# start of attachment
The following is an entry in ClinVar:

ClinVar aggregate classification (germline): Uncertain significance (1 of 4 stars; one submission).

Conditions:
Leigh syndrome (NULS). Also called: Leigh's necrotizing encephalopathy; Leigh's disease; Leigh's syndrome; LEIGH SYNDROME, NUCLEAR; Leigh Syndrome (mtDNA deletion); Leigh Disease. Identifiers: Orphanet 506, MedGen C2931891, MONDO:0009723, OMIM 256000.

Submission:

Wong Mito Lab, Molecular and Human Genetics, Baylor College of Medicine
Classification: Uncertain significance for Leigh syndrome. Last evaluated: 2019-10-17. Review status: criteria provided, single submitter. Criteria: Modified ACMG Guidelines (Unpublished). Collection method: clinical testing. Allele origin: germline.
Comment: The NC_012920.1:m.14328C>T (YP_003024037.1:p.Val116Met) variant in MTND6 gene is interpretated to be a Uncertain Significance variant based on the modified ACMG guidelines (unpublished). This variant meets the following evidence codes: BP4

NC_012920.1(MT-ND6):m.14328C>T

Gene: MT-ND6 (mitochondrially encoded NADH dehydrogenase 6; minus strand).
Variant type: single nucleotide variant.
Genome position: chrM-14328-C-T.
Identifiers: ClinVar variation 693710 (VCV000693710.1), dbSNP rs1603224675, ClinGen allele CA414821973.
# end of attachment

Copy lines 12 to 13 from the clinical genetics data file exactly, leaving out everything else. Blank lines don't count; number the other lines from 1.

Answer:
Genome position: chrM-14328-C-T.
Identifiers: ClinVar variation 693710 (VCV000693710.1), dbSNP rs1603224675, ClinGen allele CA414821973.